Neville James Murphy was born in Tara Queensland in 1948 and has been a truck driver for all of his working life. Obtaining employment with the Western Downs Co-operative Tara in 1967 he quickly moved from being a storeman to transport. This role consisted of delivering fuel and groceries to outlying properties and then to the Tara – Brisbane run transporting general freight such as wool to Brisbane and returning with supplies for the co-operative. It was a tight schedule of three round trips per week, 300 kilometres each way.
In 1970 Neville went to work for Harwood’s Transport doing the same work of general freight around town and the Tara to Brisbane round trip three times per week. Harwoods were a family owned business and the main freighters in Tara.
In 1971 Neville married Fay Steger. 1980 saw Neville and Fay move to Brisbane where they purchased a home at Yeerongpilly, where he still resides. Neville gained employment with McQuillan Transport at Archerfield. McQuillans moved general freight from containers on the wharfs to warehousing. During this time he was involved in an accident while unloading a container from the truck which saw him hospitalised with major injuries that kept him off work for 3 months.
Neville then worked for Pozzolanic Enterprises (now Cement Australia) for almost 23 years as a pneumatic tanker driver. Cement Australia processes and distributes fine grade fly ash and other ash products from coal-fired power stations in Queensland – Gladstone, Tarong and Callide. Neville loved the work, although in 2005 a fall from the top of the tanker left him with serious head, shoulder and back injuries, keeping him away from the job for 6 months. He was proud to receive recognition and an award for 15 years accident free driving with Cement Australia.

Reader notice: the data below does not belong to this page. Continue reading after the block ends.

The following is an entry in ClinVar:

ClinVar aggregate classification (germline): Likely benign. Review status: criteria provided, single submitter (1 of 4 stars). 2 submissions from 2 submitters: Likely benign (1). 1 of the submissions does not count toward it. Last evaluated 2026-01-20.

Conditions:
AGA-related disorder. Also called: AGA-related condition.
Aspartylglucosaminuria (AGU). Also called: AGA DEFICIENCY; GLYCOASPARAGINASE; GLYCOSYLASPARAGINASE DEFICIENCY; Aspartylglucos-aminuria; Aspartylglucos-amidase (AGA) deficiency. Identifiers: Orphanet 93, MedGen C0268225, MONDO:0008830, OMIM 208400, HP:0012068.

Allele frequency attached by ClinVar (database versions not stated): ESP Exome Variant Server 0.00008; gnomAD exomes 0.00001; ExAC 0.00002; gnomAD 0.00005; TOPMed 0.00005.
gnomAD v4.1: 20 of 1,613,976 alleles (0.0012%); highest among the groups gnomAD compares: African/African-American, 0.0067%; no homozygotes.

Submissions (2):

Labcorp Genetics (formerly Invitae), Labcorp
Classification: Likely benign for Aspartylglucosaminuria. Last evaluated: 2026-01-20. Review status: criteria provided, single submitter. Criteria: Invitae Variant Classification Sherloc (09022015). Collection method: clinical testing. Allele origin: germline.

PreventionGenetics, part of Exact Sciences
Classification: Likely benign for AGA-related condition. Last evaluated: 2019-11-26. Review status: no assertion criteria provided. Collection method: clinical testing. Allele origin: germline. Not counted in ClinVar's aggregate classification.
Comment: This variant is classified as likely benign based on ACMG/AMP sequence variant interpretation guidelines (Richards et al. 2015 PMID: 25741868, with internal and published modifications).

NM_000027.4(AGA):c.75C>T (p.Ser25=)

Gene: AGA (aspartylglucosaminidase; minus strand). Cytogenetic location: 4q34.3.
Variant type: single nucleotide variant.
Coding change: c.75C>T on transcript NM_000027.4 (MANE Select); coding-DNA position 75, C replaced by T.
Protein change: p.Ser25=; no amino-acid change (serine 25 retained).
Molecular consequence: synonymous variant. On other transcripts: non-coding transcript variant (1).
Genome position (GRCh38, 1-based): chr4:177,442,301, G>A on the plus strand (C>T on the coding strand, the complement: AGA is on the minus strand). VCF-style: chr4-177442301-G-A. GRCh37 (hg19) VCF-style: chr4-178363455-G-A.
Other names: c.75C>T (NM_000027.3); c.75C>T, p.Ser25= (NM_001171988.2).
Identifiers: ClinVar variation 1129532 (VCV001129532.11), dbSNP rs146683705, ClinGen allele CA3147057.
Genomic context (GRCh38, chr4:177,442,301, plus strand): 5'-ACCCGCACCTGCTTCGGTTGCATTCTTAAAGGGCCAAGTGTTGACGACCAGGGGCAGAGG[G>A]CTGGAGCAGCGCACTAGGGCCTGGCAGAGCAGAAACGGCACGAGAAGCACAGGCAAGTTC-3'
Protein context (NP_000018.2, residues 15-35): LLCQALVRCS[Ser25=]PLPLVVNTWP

In 2008 Neville fulfilled a dream of owning his own truck and sub-contracting to Cement Australia. What should have been the happiest time of his life was also the saddest with the sudden passing of his wife Fay in August of that year. Neville continued to run his sub-contracting business with the help of his sister but his heart was no longer in it and he sold the truck after three years. Neville continued to drive for other subcontractors until his retirement in 2015. He drove trucks for 48 years and his son David continues the tradition, driving for Stocktrans Glen Innes.